Archaeology Update — Grading the Curbs Outside the Alamo Church

The Alamo
The Alamo
Oct 21 · 4 min read

by Alamo Archaeologist Kristi Nichols

In Alamo Plaza today, the buzz of a concrete saw and the rattle of a stone hammer can be heard as progress is made on ramping the curbs located in front of the Church. Fencing went up last week to prepare the area. Sloping the curbs will improve visitor accessibility and reduce tripping hazards.

An archaeologist from University of Texas-San Antonio’s Center for Archaeology Research has been present to monitor the work when the concrete under the current flagstone is broken up. The purpose of the archaeology monitoring is to ensure that if pockets of soil are observed during the concrete removal, they can document any potential cultural materials. To date, the removal of the concrete has not reach depths of soils, rather the depth of the impacts have stayed within the concrete layer or road base. Work on the western curb has already started with replacing the flagging stone.

Figure 1. Work on the east curb in front of the Church.
Figure 2. Work on the west curb underway with one ramp portion poured and flagging stone being laid out to be set.

Work around the Church and Long Barrack, conducted by Raba Kistner, has slowed a bit. With the discovery of the stone foundation in Excavation Unit 14, located just north of the reconstructed Sacristy wall, the Lead Archaeologist has been conferring with the Preservation Team to determine what steps should be taken to better understand the circular feature.

Additional archival research is to be undertaken, but the archaeologists are contemplating expanding the unit to expose more of the foundation as well as allow for the Historic Architects to see the foundation of the north wall of the Sacristy. No determinations have been made, and the feature continues to be an exciting find.

Figure 3. Foundation feature observed in Excavation Unit 14.

Excavation Unit 16, located near the southeast corner of the Long Barrack arcade, appears to have encountered to base of the arcade foundation as well as uncovered more of a foundation that runs east-west off the arcade wall. The foundation of the arcade is approximately 43–47 inches below datum.

The soil below the foundation consisted of dark silty clay matrix with evidence of limestone bedrock starting to peek through. The east-west foundation that was uncovered last week was hoped to represent a north wall of what could be a series of rooms or a walkway between the Church and the Convento (known today as the Long Barrack).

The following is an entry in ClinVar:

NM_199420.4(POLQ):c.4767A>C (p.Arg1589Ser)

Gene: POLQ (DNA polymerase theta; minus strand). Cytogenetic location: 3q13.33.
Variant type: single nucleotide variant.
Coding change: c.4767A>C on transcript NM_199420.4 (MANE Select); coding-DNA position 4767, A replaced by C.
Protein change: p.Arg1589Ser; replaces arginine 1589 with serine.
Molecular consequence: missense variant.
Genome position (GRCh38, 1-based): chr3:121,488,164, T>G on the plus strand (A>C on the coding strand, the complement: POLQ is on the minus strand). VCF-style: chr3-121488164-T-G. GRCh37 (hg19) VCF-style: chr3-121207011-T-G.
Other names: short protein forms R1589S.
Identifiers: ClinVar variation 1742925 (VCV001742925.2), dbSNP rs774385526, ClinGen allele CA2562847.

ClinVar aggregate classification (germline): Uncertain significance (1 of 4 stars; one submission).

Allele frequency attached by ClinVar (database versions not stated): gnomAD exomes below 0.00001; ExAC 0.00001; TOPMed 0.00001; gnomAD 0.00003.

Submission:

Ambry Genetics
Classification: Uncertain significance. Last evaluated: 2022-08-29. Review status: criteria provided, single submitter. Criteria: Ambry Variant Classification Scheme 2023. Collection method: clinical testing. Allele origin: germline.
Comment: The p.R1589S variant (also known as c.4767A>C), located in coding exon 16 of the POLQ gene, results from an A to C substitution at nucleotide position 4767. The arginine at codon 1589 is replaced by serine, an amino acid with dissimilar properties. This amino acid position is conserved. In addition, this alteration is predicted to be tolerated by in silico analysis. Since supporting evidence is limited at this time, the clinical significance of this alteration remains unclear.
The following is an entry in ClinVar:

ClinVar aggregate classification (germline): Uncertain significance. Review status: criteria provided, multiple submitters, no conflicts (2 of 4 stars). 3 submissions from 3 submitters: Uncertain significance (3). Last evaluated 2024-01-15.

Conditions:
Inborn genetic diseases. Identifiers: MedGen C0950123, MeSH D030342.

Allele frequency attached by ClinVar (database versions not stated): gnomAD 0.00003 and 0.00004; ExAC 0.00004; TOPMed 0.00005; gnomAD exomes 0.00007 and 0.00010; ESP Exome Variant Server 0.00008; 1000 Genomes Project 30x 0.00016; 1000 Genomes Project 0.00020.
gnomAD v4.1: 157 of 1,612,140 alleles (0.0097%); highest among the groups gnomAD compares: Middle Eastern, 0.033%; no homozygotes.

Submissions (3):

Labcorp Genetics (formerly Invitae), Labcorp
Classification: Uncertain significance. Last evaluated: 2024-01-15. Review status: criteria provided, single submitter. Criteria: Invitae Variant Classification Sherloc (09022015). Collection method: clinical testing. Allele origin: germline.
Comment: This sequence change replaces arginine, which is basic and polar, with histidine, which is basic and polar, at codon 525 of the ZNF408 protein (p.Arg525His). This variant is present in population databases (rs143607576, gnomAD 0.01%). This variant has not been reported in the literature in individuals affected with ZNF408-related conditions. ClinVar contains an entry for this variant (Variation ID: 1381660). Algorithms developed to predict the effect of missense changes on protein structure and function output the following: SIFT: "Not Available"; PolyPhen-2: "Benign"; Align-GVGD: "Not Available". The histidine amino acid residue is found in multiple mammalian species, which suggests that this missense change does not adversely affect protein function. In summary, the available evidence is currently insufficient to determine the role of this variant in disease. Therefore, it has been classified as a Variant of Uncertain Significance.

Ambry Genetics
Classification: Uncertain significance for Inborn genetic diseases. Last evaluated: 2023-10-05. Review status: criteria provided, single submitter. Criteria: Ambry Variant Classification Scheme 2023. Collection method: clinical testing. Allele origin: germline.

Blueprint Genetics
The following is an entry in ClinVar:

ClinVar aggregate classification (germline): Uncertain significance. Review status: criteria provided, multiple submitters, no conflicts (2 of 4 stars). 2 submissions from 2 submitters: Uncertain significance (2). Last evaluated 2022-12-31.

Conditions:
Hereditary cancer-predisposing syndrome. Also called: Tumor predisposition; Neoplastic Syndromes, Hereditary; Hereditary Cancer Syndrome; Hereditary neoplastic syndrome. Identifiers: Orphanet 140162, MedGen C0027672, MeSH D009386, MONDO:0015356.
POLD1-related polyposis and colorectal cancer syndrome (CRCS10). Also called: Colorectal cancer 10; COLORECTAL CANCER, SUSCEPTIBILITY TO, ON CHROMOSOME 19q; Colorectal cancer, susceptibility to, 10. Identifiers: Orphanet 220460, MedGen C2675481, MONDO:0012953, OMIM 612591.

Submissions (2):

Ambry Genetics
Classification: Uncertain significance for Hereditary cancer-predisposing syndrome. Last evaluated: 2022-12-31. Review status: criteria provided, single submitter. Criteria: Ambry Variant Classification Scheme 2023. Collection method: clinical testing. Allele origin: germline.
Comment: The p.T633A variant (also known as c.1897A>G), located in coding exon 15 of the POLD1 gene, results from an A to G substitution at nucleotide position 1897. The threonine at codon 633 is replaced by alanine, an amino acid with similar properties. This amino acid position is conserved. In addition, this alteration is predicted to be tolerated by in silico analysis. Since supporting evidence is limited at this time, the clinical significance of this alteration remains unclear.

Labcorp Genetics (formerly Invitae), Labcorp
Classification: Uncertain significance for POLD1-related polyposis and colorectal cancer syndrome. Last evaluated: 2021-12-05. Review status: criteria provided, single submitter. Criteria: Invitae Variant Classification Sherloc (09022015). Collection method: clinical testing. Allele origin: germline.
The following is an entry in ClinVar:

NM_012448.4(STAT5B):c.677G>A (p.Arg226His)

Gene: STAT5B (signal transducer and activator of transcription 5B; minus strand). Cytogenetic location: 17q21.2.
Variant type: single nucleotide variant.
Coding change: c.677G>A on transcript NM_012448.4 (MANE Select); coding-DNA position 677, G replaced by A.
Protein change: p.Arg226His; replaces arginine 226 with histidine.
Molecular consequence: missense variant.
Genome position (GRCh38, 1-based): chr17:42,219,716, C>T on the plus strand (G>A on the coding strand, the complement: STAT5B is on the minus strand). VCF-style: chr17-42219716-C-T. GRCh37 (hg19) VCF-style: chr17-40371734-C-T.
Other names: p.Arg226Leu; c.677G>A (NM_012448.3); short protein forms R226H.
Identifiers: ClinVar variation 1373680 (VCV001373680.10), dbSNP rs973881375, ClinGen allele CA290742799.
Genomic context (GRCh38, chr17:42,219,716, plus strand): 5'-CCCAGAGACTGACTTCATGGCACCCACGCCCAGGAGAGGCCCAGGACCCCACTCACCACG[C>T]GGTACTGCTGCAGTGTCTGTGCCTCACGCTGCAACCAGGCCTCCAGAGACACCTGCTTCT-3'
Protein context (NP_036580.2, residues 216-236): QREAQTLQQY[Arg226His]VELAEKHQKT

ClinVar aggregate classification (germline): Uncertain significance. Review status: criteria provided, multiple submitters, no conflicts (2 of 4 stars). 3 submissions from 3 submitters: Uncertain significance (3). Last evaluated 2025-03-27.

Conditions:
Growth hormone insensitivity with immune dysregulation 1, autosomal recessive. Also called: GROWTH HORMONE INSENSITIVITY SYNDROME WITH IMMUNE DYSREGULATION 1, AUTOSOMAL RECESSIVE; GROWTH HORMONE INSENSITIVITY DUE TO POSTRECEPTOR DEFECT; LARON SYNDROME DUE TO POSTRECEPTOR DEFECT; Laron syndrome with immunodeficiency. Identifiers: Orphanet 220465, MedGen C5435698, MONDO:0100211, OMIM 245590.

Similar to the foundation of the arcade, the base is approximately 43–47 inches below the datum. In addition, the foundation ends approximately 51.1 inches from the current arcade wall. This abuts the foundation of the arcade wall but is not integrated, indicating that it is two separate building episodes.

Steve Tomka, PhD., the Lead Archaeologist for Raba Kistner, speculates that this portion of the foundation could represent the base of a staircase that would have led to the second story of the Convento/Long Barrack, potentially during the US Quartermaster Depot occupation during the late 1840s.

Figure 4. Bottom of Excavation Unit 16 with bedrock exposed.

Excavations this week encountered two compacted floor remnants within the 3-x-3 foot area that was excavated to expose the bottom of the foundation. The first compacted floor remnants were encountered at approximately 38.5 inches below the surface, and the second at approximately 40.5 inches below datum. Both floor installations were limited to the northwestern and western end of the 3-x-3 area. A post hole feature was also observed at 43.3 inches below datum near the southern boundary of the unit but was only 2.3–3.9 inches thick before disappearing. Cultural materials observed during excavations included a minimal number of glass fragments, ceramic sherds, building material, and mussel shell.

Figure 5. Compact caliche floor located adjacent to the east-west running foundation.

One excavation unit was completed by the end of the week. The archaeologists from Raba Kistner were able to backfill the unit with the soils that had been stored in bags by level inside the Long Barrack. All weather protection that had been in place was removed and the area was returned to as close to its original state as possible. Luckily, this unit was located on the exterior of the Long Barrack in the southwest corner of the Cavalry Courtyard, so there was no need to replace any concrete walkways.

Figure 6. Excavation Unit 18 after backfilling.

Save The Alamo

The Alamo defines Texas. There is no greater honor than to reinforce this place and tell its story. Its story is the story of Texas. There is one name above others that echoes around the world, speaking courage and liberty to all who hear it — and that name is the Alamo.

The Alamo

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The Alamo

Site of the 1836 Battle of the Alamo and Shrine to Texas Liberty www.thealamo.org

Save The Alamo

The Alamo defines Texas. There is no greater honor than to reinforce this place and tell its story. Its story is the story of Texas. There is one name above others that echoes around the world, speaking courage and liberty to all who hear it — and that name is the Alamo.

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